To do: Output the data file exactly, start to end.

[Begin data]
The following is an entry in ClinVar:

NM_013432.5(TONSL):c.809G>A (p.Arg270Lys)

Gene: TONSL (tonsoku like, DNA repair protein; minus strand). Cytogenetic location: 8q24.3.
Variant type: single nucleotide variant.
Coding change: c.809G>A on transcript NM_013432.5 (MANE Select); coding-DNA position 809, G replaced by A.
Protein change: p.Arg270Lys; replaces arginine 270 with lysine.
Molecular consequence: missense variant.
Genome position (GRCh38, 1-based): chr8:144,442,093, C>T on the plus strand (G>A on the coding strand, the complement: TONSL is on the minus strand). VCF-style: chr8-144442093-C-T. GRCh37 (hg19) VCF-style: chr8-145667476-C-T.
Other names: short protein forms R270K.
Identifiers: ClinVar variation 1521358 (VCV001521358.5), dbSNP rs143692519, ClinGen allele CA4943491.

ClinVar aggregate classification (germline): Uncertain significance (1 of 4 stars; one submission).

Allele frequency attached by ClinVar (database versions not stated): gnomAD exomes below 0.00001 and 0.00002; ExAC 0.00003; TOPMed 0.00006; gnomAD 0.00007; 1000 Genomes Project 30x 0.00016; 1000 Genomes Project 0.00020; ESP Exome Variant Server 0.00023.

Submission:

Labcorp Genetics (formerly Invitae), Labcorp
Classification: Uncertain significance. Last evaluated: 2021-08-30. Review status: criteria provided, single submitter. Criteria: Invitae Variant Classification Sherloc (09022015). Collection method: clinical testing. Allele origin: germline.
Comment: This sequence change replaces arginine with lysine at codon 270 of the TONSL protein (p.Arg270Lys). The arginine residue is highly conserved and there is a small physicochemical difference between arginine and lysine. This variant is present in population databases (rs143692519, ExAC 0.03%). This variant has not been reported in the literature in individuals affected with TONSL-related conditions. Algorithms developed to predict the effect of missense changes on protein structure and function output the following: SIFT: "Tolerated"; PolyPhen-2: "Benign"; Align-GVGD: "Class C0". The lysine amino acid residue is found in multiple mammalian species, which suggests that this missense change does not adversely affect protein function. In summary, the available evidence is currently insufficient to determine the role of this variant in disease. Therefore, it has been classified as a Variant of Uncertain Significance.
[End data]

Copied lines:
The following is an entry in ClinVar:

NM_013432.5(TONSL):c.809G>A (p.Arg270Lys)

Gene: TONSL (tonsoku like, DNA repair protein; minus strand). Cytogenetic location: 8q24.3.
Variant type: single nucleotide variant.
Coding change: c.809G>A on transcript NM_013432.5 (MANE Select); coding-DNA position 809, G replaced by A.
Protein change: p.Arg270Lys; replaces arginine 270 with lysine.
Molecular consequence: missense variant.
Genome position (GRCh38, 1-based): chr8:144,442,093, C>T on the plus strand (G>A on the coding strand, the complement: TONSL is on the minus strand). VCF-style: chr8-144442093-C-T. GRCh37 (hg19) VCF-style: chr8-145667476-C-T.
Other names: short protein forms R270K.
Identifiers: ClinVar variation 1521358 (VCV001521358.5), dbSNP rs143692519, ClinGen allele CA4943491.

ClinVar aggregate classification (germline): Uncertain significance (1 of 4 stars; one submission).

Allele frequency attached by ClinVar (database versions not stated): gnomAD exomes below 0.00001 and 0.00002; ExAC 0.00003; TOPMed 0.00006; gnomAD 0.00007; 1000 Genomes Project 30x 0.00016; 1000 Genomes Project 0.00020; ESP Exome Variant Server 0.00023.

Submission:

Labcorp Genetics (formerly Invitae), Labcorp
Classification: Uncertain significance. Last evaluated: 2021-08-30. Review status: criteria provided, single submitter. Criteria: Invitae Variant Classification Sherloc (09022015). Collection method: clinical testing. Allele origin: germline.
Comment: This sequence change replaces arginine with lysine at codon 270 of the TONSL protein (p.Arg270Lys). The arginine residue is highly conserved and there is a small physicochemical difference between arginine and lysine. This variant is present in population databases (rs143692519, ExAC 0.03%). This variant has not been reported in the literature in individuals affected with TONSL-related conditions. Algorithms developed to predict the effect of missense changes on protein structure and function output the following: SIFT: "Tolerated"; PolyPhen-2: "Benign"; Align-GVGD: "Class C0". The lysine amino acid residue is found in multiple mammalian species, which suggests that this missense change does not adversely affect protein function. In summary, the available evidence is currently insufficient to determine the role of this variant in disease. Therefore, it has been classified as a Variant of Uncertain Significance.